Joel's acting is fantastic as he expresses James' hopelessness, despair, anger, love for his own daughter, and passion to correct his mistakes. The audience receives only a few minutes of James' past, but it is Joel's portrayal that fully engages us in the rest of his story. On the other side of the drama, Bianca perfectly transitions between peace and terror as she and Maria realize how they have been sold into slavery. David Koechner plays Dale, a Christian motel owner who stands alongside James and prompts him to reexamine his stance with Jesus Christ as he fights for Antonia's and Maria's freedom. He comes across as a gentle and firm father figure, delivering arguably some of the best dialogue in the entire movie. Jim Parrack's character, Garo, plays a convincing and essential villain who smoothly toggles between suave and intimidating across scenes.

From the opening scenes, Priceless is beautifully filmed and orchestrated. The cinematography is excellent, with slow paced, meaningful shots for contemplative scenes while jerking and accelerating appropriately for shots of distress and suspense. The camera work is engaging and keeps the audience invested in each scene. And as would be expected from two critically acclaimed musicians, the score is magnificent. It rises and drops appropriately with each scene, subtle yet adding another level of depth to each scene. For KING & COUNTRY's sound has often been described as theatrical, an observation which is clearly evident in the movie. There is a clear attention to detail contrasting that of many other theatrical projects.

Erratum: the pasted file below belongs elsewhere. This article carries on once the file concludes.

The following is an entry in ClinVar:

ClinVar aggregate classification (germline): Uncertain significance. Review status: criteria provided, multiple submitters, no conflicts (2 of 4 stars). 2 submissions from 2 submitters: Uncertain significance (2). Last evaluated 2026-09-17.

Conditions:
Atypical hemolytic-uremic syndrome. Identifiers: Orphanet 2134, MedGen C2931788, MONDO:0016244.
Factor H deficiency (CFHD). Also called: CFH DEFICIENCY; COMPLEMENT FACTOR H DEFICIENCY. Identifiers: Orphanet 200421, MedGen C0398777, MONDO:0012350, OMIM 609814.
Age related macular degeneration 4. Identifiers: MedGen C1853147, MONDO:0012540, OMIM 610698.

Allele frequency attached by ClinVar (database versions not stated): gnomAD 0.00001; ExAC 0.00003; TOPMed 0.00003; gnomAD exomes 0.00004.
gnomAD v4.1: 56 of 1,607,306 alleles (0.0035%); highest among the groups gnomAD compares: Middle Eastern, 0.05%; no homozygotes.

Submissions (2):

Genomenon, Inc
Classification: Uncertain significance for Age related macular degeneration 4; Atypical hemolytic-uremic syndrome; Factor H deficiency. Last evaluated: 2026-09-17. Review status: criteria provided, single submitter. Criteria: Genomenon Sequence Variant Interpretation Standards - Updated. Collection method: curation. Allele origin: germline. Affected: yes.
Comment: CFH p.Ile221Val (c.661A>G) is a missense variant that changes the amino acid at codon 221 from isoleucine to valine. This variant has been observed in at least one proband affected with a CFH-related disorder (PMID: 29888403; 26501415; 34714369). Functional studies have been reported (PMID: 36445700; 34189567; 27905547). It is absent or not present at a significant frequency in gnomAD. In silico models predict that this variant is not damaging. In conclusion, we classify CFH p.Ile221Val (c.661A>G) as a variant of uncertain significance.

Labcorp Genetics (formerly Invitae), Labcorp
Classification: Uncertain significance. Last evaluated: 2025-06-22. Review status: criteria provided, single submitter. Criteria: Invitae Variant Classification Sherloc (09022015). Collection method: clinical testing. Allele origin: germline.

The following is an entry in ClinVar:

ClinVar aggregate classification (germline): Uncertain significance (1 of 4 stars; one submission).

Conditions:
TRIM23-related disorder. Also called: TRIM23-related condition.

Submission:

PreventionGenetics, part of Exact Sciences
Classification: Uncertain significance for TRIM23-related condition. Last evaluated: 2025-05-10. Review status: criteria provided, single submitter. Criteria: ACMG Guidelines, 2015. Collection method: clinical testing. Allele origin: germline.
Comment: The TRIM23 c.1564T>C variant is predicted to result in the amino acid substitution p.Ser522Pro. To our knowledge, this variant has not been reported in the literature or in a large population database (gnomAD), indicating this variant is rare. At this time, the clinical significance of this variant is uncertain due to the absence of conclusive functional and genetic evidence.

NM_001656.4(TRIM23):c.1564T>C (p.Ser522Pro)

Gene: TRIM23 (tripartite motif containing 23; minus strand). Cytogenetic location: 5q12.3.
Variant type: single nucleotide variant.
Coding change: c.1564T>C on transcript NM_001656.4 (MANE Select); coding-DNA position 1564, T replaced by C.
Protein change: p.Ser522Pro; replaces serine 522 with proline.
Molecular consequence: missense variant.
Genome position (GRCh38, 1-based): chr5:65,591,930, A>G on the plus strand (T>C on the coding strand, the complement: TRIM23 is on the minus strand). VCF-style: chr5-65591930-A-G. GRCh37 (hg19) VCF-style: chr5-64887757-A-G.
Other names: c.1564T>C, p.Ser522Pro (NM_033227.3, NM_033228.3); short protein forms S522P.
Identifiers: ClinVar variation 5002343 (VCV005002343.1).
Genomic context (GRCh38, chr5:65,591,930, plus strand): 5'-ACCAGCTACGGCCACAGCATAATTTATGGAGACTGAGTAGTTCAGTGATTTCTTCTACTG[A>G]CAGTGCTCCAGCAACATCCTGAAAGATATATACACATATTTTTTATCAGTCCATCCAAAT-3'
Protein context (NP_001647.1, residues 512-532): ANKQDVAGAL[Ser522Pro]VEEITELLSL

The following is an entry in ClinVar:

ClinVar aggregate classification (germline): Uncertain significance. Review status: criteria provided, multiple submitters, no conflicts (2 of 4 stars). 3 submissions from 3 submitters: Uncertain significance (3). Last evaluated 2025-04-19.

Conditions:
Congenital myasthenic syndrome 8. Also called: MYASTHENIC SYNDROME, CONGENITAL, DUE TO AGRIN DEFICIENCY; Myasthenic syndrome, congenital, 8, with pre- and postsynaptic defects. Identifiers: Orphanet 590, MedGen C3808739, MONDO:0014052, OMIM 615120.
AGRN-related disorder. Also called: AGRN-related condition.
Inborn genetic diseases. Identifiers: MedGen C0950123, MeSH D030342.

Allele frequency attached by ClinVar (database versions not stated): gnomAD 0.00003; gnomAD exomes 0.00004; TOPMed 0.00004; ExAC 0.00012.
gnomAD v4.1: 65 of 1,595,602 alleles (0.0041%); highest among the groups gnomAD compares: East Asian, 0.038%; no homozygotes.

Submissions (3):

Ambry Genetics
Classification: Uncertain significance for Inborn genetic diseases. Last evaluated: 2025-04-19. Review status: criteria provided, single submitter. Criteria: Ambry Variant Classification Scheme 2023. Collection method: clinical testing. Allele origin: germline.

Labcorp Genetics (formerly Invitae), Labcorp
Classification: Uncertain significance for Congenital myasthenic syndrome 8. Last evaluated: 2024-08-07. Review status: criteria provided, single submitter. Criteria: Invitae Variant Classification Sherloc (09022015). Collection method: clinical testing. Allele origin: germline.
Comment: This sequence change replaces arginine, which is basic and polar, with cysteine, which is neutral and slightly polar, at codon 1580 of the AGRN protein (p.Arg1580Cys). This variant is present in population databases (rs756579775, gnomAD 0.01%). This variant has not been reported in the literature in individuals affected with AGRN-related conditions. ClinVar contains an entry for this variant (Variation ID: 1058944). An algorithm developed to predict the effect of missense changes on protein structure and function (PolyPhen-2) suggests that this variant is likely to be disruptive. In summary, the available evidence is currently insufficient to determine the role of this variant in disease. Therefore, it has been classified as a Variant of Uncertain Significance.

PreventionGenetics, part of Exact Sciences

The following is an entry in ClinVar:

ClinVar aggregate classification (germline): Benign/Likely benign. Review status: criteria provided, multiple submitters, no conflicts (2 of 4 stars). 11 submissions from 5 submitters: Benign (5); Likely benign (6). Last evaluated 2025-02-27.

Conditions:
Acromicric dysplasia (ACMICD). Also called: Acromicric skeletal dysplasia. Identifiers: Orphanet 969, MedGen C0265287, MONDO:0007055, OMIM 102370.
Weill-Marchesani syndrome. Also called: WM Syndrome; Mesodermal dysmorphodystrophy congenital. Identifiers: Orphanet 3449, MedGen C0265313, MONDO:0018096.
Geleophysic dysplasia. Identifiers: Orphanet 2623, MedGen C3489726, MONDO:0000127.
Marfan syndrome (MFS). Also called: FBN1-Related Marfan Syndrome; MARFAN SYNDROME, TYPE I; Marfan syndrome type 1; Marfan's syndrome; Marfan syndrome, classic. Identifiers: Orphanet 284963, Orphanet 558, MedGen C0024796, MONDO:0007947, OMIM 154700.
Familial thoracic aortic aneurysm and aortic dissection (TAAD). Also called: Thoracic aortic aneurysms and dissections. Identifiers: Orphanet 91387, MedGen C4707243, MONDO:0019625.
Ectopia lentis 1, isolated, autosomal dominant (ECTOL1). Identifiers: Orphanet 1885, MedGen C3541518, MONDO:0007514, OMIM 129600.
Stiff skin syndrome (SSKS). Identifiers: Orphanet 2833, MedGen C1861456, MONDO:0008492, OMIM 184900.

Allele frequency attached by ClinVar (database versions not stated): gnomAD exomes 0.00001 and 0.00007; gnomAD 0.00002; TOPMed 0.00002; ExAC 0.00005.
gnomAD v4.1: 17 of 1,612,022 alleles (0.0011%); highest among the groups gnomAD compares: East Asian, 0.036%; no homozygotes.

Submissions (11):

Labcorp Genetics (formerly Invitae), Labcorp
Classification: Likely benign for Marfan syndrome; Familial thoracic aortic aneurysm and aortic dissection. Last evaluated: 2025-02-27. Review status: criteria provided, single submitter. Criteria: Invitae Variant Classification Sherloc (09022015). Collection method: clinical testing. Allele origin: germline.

All technical elements aside, the movie's greatest strength is how it portrays its story. The narrative is simple in premise but filled with complexity and layered meaning, especially noticeable in the dialogue and cinematography. Priceless weaves suspenseful, gripping and engaging scenes with moments of contemplation and time for the audience to feel the impact. The character roster is small enough to keep their stories streamlined, but not too small such that we feel as if another viewpoint is necessary.